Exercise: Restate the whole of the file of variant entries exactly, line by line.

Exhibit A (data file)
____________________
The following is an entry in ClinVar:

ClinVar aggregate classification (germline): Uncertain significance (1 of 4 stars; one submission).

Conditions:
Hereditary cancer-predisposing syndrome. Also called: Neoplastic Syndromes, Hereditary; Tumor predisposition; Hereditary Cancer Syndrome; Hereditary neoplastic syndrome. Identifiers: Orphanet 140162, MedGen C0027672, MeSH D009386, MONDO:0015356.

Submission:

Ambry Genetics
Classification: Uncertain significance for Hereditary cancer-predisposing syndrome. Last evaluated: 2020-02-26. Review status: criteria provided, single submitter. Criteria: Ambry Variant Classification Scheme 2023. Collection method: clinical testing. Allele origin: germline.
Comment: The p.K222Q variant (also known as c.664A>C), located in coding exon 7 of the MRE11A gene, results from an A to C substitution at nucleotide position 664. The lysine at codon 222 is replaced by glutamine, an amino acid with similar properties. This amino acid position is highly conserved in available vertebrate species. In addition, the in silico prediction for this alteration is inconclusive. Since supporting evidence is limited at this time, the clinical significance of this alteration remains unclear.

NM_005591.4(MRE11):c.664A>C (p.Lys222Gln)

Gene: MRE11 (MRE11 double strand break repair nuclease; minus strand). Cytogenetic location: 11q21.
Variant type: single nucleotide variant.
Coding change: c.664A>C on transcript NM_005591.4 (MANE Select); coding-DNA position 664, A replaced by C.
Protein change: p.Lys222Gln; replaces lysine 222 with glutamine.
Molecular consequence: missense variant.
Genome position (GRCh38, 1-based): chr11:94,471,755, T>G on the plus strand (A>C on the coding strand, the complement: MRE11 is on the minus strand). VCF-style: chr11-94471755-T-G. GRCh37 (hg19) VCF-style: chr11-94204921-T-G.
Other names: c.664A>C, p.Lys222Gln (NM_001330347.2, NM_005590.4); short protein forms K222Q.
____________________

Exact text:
The following is an entry in ClinVar:

ClinVar aggregate classification (germline): Uncertain significance (1 of 4 stars; one submission).

Conditions:
Hereditary cancer-predisposing syndrome. Also called: Neoplastic Syndromes, Hereditary; Tumor predisposition; Hereditary Cancer Syndrome; Hereditary neoplastic syndrome. Identifiers: Orphanet 140162, MedGen C0027672, MeSH D009386, MONDO:0015356.

Submission:

Ambry Genetics
Classification: Uncertain significance for Hereditary cancer-predisposing syndrome. Last evaluated: 2020-02-26. Review status: criteria provided, single submitter. Criteria: Ambry Variant Classification Scheme 2023. Collection method: clinical testing. Allele origin: germline.
Comment: The p.K222Q variant (also known as c.664A>C), located in coding exon 7 of the MRE11A gene, results from an A to C substitution at nucleotide position 664. The lysine at codon 222 is replaced by glutamine, an amino acid with similar properties. This amino acid position is highly conserved in available vertebrate species. In addition, the in silico prediction for this alteration is inconclusive. Since supporting evidence is limited at this time, the clinical significance of this alteration remains unclear.

NM_005591.4(MRE11):c.664A>C (p.Lys222Gln)

Gene: MRE11 (MRE11 double strand break repair nuclease; minus strand). Cytogenetic location: 11q21.
Variant type: single nucleotide variant.
Coding change: c.664A>C on transcript NM_005591.4 (MANE Select); coding-DNA position 664, A replaced by C.
Protein change: p.Lys222Gln; replaces lysine 222 with glutamine.
Molecular consequence: missense variant.
Genome position (GRCh38, 1-based): chr11:94,471,755, T>G on the plus strand (A>C on the coding strand, the complement: MRE11 is on the minus strand). VCF-style: chr11-94471755-T-G. GRCh37 (hg19) VCF-style: chr11-94204921-T-G.
Other names: c.664A>C, p.Lys222Gln (NM_001330347.2, NM_005590.4); short protein forms K222Q.